Lake Guntersville, Ala.
Why go there: The lake stretches 75 miles on the Tennessee River and is Alabama’s largest lake at 69,000 acres. Bassmaster magazine lists Guntersville near the top of its list of best bass lakes. Largemouth bass are king, but you can go below Guntersville Dam and fish the tailrace for giant catfish anytime, as well as striped bass in spring. Lake Guntersville State Park sits on 6,000 acres with stunning views of the lake from its mountaintop location. A lodge, cottages, chalets and an 18-hole golf course are top amenities.
Fishing tip: Big largemouth gang up on underwater ledges bordering the river channel during summer. Cooler water is the reason why, as well as baitfish activity. Tie on a deep diving crankbait for rod-bending action.
St. Johns River, Fla.
Why go there: At 310 miles long, this lazy river flows from south to north into the Atlantic Ocean at Jacksonville. The longest river in Florida, the St. Johns winds through the deep history of old Florida, and towns along the way—like Palatka and Green Cove Springs—are worth a stop. With a drop of less than 30 feet, or one inch per mile, the St. Johns is one of the laziest rivers in the world, making it ideal for slow days of cruising through its 14 lakes.
Cruising tip: A visit to a Florida freshwater spring is a must when traversing the St. Johns River. The crystal-clear water that stays a constant 72 degrees year-round is a great place to do some snorkeling and swimming. The most popular spring with the clearest water is Silver Glen Springs in Lake George.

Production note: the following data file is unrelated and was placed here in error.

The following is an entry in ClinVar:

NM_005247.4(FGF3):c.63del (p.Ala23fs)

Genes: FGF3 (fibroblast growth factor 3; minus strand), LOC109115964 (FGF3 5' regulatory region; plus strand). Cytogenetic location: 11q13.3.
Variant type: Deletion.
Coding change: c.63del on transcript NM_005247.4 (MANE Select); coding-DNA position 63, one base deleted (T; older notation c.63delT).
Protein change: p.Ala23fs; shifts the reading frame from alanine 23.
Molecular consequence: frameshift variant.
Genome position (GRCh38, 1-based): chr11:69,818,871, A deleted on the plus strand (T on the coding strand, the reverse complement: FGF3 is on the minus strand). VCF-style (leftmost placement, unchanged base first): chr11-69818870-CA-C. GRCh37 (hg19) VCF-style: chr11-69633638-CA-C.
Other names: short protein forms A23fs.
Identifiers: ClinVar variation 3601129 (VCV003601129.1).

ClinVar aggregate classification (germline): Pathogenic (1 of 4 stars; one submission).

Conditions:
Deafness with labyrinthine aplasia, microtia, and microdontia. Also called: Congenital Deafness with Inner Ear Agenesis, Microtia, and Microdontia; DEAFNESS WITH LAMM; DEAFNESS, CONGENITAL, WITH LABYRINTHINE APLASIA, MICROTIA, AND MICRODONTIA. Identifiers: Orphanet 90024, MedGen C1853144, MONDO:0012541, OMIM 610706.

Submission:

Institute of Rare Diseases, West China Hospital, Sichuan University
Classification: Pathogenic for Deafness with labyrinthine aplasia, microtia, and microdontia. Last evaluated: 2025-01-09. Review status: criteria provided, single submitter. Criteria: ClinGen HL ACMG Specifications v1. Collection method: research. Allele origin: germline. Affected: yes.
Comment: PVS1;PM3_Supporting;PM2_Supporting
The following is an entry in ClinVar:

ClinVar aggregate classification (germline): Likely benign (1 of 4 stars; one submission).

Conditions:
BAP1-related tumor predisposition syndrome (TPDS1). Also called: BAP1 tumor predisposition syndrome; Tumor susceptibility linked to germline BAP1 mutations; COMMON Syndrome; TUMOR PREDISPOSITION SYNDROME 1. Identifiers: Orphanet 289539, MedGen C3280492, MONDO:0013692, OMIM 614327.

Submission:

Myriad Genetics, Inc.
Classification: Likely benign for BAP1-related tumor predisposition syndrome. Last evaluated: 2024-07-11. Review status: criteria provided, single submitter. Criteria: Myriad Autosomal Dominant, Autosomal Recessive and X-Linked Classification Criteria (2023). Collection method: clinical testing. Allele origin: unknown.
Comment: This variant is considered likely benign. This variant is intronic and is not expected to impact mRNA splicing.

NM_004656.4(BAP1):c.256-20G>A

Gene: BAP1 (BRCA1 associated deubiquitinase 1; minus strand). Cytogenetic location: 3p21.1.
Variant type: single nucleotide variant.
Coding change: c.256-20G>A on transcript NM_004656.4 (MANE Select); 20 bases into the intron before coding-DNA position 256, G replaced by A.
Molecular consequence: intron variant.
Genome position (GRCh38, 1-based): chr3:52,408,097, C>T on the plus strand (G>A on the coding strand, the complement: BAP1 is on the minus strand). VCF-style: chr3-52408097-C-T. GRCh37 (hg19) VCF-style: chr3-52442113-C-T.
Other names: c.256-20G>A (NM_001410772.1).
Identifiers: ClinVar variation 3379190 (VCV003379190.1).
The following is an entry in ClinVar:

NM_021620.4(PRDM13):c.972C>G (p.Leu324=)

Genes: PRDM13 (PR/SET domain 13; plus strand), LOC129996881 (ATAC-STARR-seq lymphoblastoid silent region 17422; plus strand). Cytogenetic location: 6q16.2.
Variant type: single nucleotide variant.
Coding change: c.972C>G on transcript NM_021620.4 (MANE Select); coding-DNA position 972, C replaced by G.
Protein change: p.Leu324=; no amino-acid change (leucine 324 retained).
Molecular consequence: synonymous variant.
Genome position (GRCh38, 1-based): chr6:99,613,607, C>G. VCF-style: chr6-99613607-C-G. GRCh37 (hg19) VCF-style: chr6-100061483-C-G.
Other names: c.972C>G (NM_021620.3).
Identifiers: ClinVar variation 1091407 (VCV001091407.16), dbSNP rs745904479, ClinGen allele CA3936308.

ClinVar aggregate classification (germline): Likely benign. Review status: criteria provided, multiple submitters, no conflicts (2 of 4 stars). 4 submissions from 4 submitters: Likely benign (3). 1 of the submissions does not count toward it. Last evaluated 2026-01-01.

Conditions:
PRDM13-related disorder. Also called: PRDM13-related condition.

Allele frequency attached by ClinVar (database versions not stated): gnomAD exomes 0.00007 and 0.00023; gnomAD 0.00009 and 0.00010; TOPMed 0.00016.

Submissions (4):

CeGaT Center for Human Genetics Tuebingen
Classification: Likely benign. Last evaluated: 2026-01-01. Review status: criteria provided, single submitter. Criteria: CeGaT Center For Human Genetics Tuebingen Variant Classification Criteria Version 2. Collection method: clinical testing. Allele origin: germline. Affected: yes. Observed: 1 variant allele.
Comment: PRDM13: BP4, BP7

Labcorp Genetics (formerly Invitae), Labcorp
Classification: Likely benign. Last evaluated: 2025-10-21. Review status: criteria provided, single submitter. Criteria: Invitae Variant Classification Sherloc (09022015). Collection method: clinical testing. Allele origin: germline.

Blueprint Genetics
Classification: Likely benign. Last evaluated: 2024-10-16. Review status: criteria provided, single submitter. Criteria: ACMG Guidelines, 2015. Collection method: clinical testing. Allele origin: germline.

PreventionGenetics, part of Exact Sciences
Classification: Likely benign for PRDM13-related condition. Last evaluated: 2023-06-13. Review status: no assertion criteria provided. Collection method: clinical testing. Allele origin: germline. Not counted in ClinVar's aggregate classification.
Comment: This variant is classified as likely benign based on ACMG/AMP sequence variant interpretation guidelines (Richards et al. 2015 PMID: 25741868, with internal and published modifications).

Kentucky & Barkley Lakes, Tenn./Ky.
Why go there: Kentucky and Barkley lakes are big at 183 and 134 miles, respectively. Between them are three standout state park resorts in Lake Barkley, Kenlake and Kentucky Dam Village. For something different, the main attraction is Land Between the Lakes National Recreation Area, a 170,000-acre outdoors paradise that spans a peninsula between the lakes. You name it, you can do it—from lakeside and primitive camping to hiking, biking, horseback riding and even OHV riding. There is 2,500 acres set aside for OHVs, and there are even designated water trails for paddlers.
Camping tip: You can camp almost anywhere. For something different, try the Basic and Dispersed Camping Area sites spread out across the LBL. The five Basic sites are situated in open field areas without defined campsites and feature boat ramps and toilet facilities. Dispersed locations are remote campsites throughout the recreation area that span the 300 miles of shoreline.
Florida Circumnavigational Saltwater Paddling Trail (statewide)
Why go there: Beginning at Big Lagoon State Park near Pensacola, extending around the Florida peninsula and Keys, and ending at Fort Clinch State Park near the Georgia state line, the trail is a 1,515-mile sea kayaking paradise. The trail includes every Florida coastal habitat type, from barrier island dune systems to salt marsh to mangroves. Numerous historical sites and points of interest are accessible by kayak, along with colorful fishing communities and urban centers.
Yak tip: The trail is divided into 26 segments, each with its own distinct features. The trail traverses 20 national parks, seashores, wildlife refuges and marine sanctuaries, 37 Florida aquatic preserves and 47 Florida state parks, along with numerous local parks and preserves. No matter where you are in Florida, the trail is nearby, so you can plan a trip based on available time and desires.